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Re: revised Email Architecture draft

2005-01-27 08:16:11

Tony Finch wrote:

Many lists use VERP, which modifies the return path depending
on the recipient of the message, so that the bounce handler
can reliably auto-unsubscribe broken recipients.

That sounds like a very good idea.

Errors-to is another name for return-path.

On Sympa-lists it's apparently a surrogate for "Sender:".  The
"Return-Path:" is a different header reflecting the "Mail From"
as seen by the MDA.  RfC 3834 chapter 4 is my "Mail From" bible
- and unlike STD 10 you cannot claim that RfC 3834 is obsolete.

The forwarder would add its FQDN to the reverse path, and it
takes the resposibility for the delivery.

You misunderstand the SMTP meaning of "responsibility". It
has nothing to do with who receives error messages

IBTD.  In groups with a gateway it was very bad netiquette to
bother users (From: mailbox) with technical problems, if the
responsible party was the gateway.  But we could agree that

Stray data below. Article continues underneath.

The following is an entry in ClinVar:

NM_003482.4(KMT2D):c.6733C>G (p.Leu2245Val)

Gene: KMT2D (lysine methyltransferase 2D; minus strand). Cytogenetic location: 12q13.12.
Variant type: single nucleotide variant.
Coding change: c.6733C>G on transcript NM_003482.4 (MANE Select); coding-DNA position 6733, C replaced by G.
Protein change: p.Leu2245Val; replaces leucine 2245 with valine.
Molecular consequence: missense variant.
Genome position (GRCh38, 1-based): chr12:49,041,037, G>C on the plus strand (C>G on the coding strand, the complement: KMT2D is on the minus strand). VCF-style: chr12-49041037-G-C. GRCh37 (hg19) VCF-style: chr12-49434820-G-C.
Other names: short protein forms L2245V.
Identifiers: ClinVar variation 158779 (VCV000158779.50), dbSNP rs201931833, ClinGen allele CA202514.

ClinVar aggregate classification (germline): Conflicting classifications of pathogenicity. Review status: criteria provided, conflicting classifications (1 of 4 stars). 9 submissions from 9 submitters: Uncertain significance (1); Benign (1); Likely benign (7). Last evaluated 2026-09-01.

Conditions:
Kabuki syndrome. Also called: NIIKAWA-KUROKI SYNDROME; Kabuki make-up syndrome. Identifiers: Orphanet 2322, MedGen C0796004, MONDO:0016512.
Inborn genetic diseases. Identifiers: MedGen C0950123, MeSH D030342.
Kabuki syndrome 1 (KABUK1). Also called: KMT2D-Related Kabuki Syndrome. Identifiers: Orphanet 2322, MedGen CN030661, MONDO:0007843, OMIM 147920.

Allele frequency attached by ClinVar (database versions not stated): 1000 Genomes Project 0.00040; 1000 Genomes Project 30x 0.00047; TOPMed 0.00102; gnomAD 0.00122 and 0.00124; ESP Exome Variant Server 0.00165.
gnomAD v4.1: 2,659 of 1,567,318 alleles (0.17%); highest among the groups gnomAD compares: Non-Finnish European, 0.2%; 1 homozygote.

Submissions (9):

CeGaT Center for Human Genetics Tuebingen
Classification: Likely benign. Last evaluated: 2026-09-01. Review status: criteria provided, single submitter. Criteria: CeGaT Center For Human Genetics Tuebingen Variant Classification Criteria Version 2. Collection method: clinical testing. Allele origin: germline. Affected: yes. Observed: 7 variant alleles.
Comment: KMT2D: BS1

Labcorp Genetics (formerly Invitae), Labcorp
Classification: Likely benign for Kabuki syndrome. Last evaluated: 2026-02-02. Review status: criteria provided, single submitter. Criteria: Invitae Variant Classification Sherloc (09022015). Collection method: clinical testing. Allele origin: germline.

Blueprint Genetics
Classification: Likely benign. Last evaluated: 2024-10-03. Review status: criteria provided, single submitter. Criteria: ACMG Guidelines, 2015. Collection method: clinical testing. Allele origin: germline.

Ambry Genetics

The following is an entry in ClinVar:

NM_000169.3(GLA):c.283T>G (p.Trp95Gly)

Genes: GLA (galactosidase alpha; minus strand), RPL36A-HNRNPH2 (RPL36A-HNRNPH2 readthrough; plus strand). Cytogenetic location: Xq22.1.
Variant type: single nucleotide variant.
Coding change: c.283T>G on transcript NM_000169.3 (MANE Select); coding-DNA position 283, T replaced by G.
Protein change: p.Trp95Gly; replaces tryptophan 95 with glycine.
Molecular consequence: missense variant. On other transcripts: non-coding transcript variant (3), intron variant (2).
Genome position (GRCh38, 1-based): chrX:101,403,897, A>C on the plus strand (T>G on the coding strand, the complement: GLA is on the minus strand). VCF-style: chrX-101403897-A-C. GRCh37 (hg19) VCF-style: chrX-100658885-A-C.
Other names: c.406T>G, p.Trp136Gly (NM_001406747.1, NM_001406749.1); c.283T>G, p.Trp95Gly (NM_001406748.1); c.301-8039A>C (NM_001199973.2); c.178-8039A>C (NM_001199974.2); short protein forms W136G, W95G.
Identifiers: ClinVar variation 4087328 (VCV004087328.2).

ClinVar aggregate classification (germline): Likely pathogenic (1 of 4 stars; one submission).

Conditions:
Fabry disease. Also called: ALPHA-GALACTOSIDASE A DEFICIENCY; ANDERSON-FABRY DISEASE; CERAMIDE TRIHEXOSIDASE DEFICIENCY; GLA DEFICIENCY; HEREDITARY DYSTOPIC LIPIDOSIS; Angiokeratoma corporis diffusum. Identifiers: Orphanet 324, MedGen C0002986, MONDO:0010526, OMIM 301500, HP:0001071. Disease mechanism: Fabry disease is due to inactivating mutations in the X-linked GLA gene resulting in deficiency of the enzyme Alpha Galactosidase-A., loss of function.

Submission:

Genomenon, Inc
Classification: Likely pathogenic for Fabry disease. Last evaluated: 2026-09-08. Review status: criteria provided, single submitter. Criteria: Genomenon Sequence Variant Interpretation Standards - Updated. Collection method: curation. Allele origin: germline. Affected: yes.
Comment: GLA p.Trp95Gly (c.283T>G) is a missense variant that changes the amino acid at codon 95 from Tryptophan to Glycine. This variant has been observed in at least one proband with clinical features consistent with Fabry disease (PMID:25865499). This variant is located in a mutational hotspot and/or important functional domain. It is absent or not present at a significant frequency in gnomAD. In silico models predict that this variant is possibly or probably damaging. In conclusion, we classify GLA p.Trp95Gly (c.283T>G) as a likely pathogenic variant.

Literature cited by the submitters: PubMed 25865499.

the concept of "responsibility" in "mail-arch" is not the same
as in STD 10.

it means that the responsible host must not silently lose
the message in case of failure. See RFC 1123 section 5.3.3.

That doesn't explain 251 vs. 551.  And the author of RfC 1123
probably knew that "forwarding to 3rd parties" is the recipe
for the future disaster we have today, he mentioned this in
section 5.3.6 b (redistribution):

| The return address in the envelope is changed so that all
| error messages generated by the final deliveries will be
| returned to a list administrator, not to the message
| originator, who generally has no control over the contents
| of the list and will typically find error messages annoying.

Unfortunately he didn't draw the line between 5.3.6 a and b,
restricting case a (alias) to "local users" would have done it.

BTW, you find what I said about gateways in 5.3.7 (E), and the
opposite in 5.3.7 (F).  There are other surprising details in
RfC 1123, e.g. that we don't need source routes because we have
the %-hack, and besides "!" is allowed in the local part.  And
of course we don't need source routes because we have MX.  The
latter is convincing, but it does not cover the special case of
mail forwarded to the MX of a 3rd party.  And it does not cover
the evil case of a forged "Mail From".
                                          Bye, Frank